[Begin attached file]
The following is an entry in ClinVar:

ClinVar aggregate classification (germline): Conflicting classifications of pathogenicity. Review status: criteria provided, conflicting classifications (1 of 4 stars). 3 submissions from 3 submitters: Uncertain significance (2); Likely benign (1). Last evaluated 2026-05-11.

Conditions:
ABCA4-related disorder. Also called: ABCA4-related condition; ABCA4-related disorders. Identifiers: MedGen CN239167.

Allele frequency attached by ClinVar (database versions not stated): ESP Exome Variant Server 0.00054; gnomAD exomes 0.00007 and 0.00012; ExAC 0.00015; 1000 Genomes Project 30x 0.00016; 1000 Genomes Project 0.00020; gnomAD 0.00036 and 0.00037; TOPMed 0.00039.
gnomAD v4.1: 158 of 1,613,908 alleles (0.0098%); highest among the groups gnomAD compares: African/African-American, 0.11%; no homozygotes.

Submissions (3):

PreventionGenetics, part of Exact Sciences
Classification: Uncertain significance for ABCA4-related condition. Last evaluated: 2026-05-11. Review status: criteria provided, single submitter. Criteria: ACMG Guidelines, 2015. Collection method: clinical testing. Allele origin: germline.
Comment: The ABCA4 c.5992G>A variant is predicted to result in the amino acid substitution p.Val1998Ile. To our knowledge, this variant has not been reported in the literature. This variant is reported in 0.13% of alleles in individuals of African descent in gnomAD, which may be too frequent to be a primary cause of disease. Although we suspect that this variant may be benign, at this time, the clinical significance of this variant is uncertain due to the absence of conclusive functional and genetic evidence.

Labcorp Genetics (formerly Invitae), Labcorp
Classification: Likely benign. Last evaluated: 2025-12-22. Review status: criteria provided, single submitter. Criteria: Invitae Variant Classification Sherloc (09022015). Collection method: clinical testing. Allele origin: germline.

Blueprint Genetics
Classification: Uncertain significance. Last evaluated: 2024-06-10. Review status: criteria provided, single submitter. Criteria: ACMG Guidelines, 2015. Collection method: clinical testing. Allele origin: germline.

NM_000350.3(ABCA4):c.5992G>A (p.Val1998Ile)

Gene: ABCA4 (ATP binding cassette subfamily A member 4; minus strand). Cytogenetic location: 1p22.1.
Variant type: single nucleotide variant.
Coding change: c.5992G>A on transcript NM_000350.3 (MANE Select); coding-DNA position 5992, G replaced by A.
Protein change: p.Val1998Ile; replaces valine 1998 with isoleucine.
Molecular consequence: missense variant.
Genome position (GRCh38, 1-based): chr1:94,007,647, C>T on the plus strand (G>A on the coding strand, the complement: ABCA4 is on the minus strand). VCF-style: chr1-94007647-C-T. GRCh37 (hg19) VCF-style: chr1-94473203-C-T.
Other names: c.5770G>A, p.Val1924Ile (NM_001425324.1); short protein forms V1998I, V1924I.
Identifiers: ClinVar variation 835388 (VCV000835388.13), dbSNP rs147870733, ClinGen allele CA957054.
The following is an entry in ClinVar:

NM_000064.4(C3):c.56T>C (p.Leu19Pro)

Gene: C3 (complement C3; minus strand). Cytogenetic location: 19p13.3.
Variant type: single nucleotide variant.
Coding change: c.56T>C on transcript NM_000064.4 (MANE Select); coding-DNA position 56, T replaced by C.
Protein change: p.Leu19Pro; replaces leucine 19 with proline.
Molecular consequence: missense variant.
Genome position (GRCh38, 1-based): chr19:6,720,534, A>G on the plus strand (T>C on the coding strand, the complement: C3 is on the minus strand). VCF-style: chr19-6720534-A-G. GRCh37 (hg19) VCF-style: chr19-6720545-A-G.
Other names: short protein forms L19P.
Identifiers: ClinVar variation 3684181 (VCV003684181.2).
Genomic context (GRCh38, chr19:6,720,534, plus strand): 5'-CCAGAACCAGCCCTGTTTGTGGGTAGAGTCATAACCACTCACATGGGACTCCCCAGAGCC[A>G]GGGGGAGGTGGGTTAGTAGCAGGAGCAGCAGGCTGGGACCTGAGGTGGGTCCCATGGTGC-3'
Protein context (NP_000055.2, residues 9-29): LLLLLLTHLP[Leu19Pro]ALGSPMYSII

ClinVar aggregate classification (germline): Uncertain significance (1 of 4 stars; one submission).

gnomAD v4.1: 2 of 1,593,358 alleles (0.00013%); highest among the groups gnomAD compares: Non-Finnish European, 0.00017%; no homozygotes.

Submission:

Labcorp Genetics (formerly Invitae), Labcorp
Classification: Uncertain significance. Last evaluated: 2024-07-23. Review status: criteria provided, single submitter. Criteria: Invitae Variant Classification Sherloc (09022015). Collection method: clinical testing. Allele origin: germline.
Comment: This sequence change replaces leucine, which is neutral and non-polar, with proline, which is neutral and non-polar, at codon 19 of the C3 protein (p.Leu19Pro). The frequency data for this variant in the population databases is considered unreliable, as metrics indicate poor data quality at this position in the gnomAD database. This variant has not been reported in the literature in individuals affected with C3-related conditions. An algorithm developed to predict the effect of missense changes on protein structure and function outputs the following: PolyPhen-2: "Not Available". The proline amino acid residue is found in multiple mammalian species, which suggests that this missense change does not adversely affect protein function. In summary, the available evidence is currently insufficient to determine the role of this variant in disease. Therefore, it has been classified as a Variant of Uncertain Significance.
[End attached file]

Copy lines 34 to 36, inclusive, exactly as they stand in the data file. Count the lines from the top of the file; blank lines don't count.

Genomic context (GRCh38, chr19:6,720,534, plus strand): 5'-CCAGAACCAGCCCTGTTTGTGGGTAGAGTCATAACCACTCACATGGGACTCCCCAGAGCC[A>G]GGGGGAGGTGGGTTAGTAGCAGGAGCAGCAGGCTGGGACCTGAGGTGGGTCCCATGGTGC-3'
Protein context (NP_000055.2, residues 9-29): LLLLLLTHLP[Leu19Pro]ALGSPMYSII

ClinVar aggregate classification (germline): Uncertain significance (1 of 4 stars; one submission).